- Audio Cassette
- Publisher: DELETED TITLES; Unabridged edition (31 Aug. 2000)
- ISBN-10: 1841971243
- ISBN-13: 978-1841971247
- Average Customer Review: 4.0 out of 5 stars See all reviews (1 customer review)
- Amazon Bestsellers Rank: 695,546 in Books (See Top 100 in Books)
Frost on My Moustache Audio Cassette – Audiobook, 31 Aug 2000
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"A very funny book that is also first-class travel writing." --"Nina King, The Washington Post Book World"
"Descriptions of humiliation and hardship are what make any piece of travel writing really sing...And no one suffers more that the curmudgeonly, out-of-shape-and-proud-of-it British journalist Tim Moore." --"The New York Times Book Review"
"Equal parts Bill Bryson and Evelyn Waugh." --"Christian Science Monitor"
"It takes talent to 'whinge' this entertainingly about the miseries of travel. Moore has what it takes." --"The Seattle Times"
A very funny book that is also first-class travel writing. "Nina King, The Washington Post Book World"
Descriptions of humiliation and hardship are what make any piece of travel writing really sing...And no one suffers more that the curmudgeonly, out-of-shape-and-proud-of-it British journalist Tim Moore. "The New York Times Book Review"
Equal parts Bill Bryson and Evelyn Waugh. "Christian Science Monitor"
It takes talent to 'whinge' this entertainingly about the miseries of travel. Moore has what it takes. "The Seattle Times"" --This text refers to an out of print or unavailable edition of this title.
About the Author
Tim Moore's writing has appeared in the "The Sunday Times," "The Independent," "The Observer," and "The Evening Standard." He lives in West London. --This text refers to an out of print or unavailable edition of this title.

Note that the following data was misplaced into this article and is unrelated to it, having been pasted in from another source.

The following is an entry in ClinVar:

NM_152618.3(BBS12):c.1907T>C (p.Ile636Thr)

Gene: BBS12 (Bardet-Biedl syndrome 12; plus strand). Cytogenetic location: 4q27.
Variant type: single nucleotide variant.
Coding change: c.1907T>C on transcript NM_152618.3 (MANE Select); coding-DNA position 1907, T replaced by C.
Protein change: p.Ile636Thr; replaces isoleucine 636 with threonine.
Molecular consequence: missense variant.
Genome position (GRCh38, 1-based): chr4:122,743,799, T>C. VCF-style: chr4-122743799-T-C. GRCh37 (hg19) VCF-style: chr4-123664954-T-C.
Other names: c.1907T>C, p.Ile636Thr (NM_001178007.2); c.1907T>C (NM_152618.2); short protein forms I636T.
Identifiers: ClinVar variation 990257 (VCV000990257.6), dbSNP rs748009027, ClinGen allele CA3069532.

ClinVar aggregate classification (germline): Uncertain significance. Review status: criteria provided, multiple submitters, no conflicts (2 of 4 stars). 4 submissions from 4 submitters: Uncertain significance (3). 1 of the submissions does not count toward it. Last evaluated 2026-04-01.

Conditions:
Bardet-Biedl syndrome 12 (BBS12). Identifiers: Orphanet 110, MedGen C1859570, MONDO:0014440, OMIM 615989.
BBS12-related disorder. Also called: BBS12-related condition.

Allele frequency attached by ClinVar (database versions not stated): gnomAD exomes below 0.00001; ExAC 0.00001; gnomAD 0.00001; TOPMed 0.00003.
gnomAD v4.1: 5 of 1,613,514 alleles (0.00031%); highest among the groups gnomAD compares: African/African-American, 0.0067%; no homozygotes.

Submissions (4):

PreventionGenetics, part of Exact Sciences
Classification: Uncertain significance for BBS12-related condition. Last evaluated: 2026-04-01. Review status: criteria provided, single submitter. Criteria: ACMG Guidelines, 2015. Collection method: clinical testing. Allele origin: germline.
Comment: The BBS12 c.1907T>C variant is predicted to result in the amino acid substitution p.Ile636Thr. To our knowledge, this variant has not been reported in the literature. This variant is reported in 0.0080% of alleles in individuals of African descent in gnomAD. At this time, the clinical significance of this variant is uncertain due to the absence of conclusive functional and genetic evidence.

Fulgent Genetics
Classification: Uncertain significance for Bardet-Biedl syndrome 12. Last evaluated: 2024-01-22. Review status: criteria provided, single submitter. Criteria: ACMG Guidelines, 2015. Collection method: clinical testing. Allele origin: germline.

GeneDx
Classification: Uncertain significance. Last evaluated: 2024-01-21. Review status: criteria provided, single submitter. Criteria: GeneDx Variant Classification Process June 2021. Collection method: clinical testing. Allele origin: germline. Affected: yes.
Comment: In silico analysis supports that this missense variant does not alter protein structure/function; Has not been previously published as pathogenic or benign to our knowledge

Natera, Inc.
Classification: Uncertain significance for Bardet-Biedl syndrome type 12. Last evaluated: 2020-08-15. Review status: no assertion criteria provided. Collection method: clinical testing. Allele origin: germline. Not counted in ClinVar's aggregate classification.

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Top Customer Reviews
Loved Tim Moore's writing. Will be reading more.
Most Helpful Customer Reviews on Amazon.com (beta)
If you are interested in the North --as in the far north including Iceland and the like-- then this is the way to go.
What does the title mean? I can't ruin it, but it's fantastic. The best ...... of all!
The rest of the book? A classic "made up" travelog in the sense that the author simply creates a journey, goes on it, and writes about it.
With style. And big words/sentences/paragraphs. And laughter. Much laughter.
The title does give a hint of his style: "Exploits of a Lord & Loafer." Accurate.
In the same way that Bill Bryson uses 3 words to conjure up the most vivid picture in my mind, Tim Moore uses complex, nearly poetic language to the same effect -- and the same laugh-out-loud guffaws of pure joy at such fantastic wit.
Cheers to Tim. Next time, I'd just like it if he used shorter sentences to keep my brain from blowing.